Measuring learning is a crucial part of the learning experience. At the heart of every learning experience is the desire for students to develop certain skills and acquire knowledge. Student evaluation is usually conducted using different evaluation models based on the desired learning outcomes.
What are behavioral objectives
Brinkerhoff's Success Case Method
The Learning Transfer Model
Kaufman’s Model Of Learning Evaluation
The CIPP Model
Best Evaluation Models for Instructional Designers
This is an assessment of students’ performance after participating in a learning experience. They are systematic frameworks for investigating and analyzing the efficacy of a learning journey. The purpose of an evaluation is to ascertain whether learning has occurred, this also communicates the efficacy of a learning program.
To ensure that assessment and evaluation are accurate and reliable and that they lead to student learning development, teachers must use assessment and evaluation procedures that:
There exist numerous models of evaluation. Some can be applied to specific learning scenarios, such as the CIRO model, and others can be adopted across learning scenarios, such as The Brinkerhoff Model. Here are a few models which can be applied in different learning scenarios.
This model draws a comparison between the most successful and the least successful cases during a learning journey. With this method, we ascertain whether a particular method worked, how it can be improved, what failed, and how it can be improved upon.
Here are some questions that can be asked during this model:
This model is adept at identifying what worked and what did not work. It is effective in helping instructional designers identify what needs to change and what to improve on.
An advancement of
Level 1a - Input: here, a review of the resources and learning materials is conducted to determine if they were suitable and appropriate;
Level 1b - Process: this scrutinizes whether the training was delivered well;
Level 2 - Acquisition: at this level, evaluators measure whether new knowledge and skills were developed by virtue of the learning program;
Level 3 - Application: here, evaluators determine if learners applied their learning during the learning or in real life scenarios;
Level 4 - Organisational Results: how did the organization benefit from the learning experience is ascertained; and
Level 5 - Societal/Customer consequence: how other stakeholders benefited from the training is discussed here.
At the core of this model is the desire to evaluate learning resources separately from the delivery of learning.
CIPP stands for Context, Input, Process & Product. Created by Daniel Stufflebeam. By focusing on CIPP, there is a thorough evaluation of the planning, implementation, and assessment phases of any learning program. This model is research intensive as each part of the assessment is achieved through a study.
The Context Evaluation study is conducted when a new program is being planned to ensure the most effective evaluation methods are applied using the context as the compass for decision making.
The Input Evaluation study assesses the feasibility or cost-effectiveness of adopting alternative plans and ways of allocating relevant resources.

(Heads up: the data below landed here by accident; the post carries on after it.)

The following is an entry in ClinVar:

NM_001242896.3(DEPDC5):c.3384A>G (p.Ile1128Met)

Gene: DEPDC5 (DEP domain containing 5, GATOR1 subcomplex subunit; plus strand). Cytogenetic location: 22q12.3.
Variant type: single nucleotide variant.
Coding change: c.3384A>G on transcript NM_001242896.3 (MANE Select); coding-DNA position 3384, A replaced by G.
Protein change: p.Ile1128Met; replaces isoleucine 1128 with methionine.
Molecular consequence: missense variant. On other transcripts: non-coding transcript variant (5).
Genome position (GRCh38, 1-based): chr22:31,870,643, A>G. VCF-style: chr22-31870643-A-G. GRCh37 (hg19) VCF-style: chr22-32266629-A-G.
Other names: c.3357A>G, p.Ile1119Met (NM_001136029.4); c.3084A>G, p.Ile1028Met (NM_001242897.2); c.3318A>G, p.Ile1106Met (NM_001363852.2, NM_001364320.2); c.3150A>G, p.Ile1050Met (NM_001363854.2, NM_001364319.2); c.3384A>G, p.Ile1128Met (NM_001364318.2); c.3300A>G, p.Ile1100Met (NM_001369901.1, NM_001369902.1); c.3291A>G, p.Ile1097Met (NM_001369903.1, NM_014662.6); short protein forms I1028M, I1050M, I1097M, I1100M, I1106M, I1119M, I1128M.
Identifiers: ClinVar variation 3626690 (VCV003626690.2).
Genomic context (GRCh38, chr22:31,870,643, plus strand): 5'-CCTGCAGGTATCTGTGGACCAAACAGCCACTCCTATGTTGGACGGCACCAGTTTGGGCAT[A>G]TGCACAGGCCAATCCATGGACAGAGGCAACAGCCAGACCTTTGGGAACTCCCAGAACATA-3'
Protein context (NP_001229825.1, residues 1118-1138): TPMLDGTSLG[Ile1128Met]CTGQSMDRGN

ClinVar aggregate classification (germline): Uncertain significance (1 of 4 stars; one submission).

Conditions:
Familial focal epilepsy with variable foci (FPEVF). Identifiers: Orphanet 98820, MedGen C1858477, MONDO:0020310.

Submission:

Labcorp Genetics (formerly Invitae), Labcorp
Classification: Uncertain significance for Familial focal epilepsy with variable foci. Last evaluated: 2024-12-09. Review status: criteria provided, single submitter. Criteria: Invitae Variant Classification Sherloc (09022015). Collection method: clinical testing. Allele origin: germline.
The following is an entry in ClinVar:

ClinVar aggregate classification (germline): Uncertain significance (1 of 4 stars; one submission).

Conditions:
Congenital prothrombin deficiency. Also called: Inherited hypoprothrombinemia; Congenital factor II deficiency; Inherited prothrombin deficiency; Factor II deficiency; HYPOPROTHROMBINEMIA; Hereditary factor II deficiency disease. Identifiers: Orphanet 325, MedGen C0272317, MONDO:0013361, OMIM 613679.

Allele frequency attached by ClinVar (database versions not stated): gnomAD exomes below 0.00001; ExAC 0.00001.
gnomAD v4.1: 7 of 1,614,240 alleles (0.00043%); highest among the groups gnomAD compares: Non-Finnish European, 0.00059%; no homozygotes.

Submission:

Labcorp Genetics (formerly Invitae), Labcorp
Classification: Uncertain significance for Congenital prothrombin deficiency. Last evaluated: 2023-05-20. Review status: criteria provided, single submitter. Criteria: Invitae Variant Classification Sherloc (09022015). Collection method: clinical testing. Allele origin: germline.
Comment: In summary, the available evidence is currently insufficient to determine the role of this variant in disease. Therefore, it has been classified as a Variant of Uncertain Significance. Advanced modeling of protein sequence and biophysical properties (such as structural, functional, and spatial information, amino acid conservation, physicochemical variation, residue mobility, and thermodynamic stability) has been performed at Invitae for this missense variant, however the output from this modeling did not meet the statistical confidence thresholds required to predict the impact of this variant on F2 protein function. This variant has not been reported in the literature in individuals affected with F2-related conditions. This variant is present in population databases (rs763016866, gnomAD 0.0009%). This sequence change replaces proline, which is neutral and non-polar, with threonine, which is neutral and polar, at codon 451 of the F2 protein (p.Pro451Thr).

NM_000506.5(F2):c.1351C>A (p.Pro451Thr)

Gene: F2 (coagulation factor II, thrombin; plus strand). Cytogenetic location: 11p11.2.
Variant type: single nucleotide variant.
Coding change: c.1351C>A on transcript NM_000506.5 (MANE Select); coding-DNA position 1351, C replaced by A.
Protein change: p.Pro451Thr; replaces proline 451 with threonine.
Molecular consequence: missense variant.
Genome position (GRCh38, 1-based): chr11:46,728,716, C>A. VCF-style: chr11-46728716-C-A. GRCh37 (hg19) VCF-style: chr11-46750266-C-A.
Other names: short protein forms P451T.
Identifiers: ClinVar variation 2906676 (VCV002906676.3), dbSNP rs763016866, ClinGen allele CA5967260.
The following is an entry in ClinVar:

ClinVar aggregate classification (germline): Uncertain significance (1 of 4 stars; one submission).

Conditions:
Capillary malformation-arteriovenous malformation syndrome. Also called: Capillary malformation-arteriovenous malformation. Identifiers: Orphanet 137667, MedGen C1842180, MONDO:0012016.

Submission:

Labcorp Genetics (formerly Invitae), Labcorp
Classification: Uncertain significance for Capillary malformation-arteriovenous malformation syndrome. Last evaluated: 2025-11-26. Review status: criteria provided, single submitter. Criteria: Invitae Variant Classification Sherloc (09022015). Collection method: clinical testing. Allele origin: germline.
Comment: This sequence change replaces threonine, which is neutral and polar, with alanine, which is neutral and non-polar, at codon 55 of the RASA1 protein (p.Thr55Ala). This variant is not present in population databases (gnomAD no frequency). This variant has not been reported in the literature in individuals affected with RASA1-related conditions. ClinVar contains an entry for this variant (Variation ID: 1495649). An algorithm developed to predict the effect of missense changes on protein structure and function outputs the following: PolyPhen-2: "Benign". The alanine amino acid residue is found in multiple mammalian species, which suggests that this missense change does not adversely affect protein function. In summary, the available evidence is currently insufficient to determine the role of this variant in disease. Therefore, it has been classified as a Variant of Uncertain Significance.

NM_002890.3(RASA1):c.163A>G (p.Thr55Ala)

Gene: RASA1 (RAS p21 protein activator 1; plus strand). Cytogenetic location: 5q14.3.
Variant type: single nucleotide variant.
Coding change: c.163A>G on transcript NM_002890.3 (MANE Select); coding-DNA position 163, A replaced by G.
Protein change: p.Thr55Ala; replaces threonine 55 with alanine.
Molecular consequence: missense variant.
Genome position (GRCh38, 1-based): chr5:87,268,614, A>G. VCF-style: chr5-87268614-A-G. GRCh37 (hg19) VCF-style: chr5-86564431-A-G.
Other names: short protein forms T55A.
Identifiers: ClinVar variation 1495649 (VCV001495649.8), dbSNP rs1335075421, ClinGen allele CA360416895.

Process evaluation study: here an assessment of the program implementation is conducted.
The product evaluation study: here there is focus on the program outcomes.
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Will Thalheimer devised the Learning Transfer Evaluation Model as an alternative to Kirkpatrick's model to determine the effectiveness of the applicable evaluation methods. LTEM comprises eight levels - the first six levels focus on learning and the other two demonstrate where learning becomes applicable and needs to be integrated.
Level 1 Attendance, as the first step it is established that it should not be a stand-alone evaluation because participation does not confirm that anything has been learned.
Level 2 Activity, this level involves three sub levels: attention, interest, and participation. Again this should not be a stand-alone evaluation because paying attention, showing interest and active participation are not indicators that learning occurred.
Level 3 Learner perceptions, more focus should be placed on measuring what the learner remembered, not just how the learner felt about the learning experience.
Level 4 Knowledge learners are tested to see what they recall from the learning experience. When this occurs immediately after the class it is called recitation and if it's a few days later it is called retention.
Level 5 Decision-making competence, here learners are tested with real-life scenarios or simulations, this is used to measure the learners’ decision-making ability.
Level 6 Task competence This is a repetition of the previous level but with more time in between the learning and testing to measure retention more accurately.
Level 7 Transfer at this stage the learner is monitored in real-life scenarios to see how the knowledge acquired is applied.
Level 8 Effects of transfer this level measures the impact of learning on the learners and third parties such as family members and colleagues.
This model is effective in step by step evaluation, it is very comprehensive and thorough. It takes into consideration the impact of time on measuring learning and emphasizes the different layers of learning, highlighting how they should be tested.
Kirkpatrick’s model has stood the test of time and stands as a foundational model for evaluating any learning journey. Identifying the most effective evaluation model requires identifying the three W’s:
Answering these questions will help any instructional designer determine what model to apply in a specific scenario while using Kirkpatrick's model as a foundational evaluation.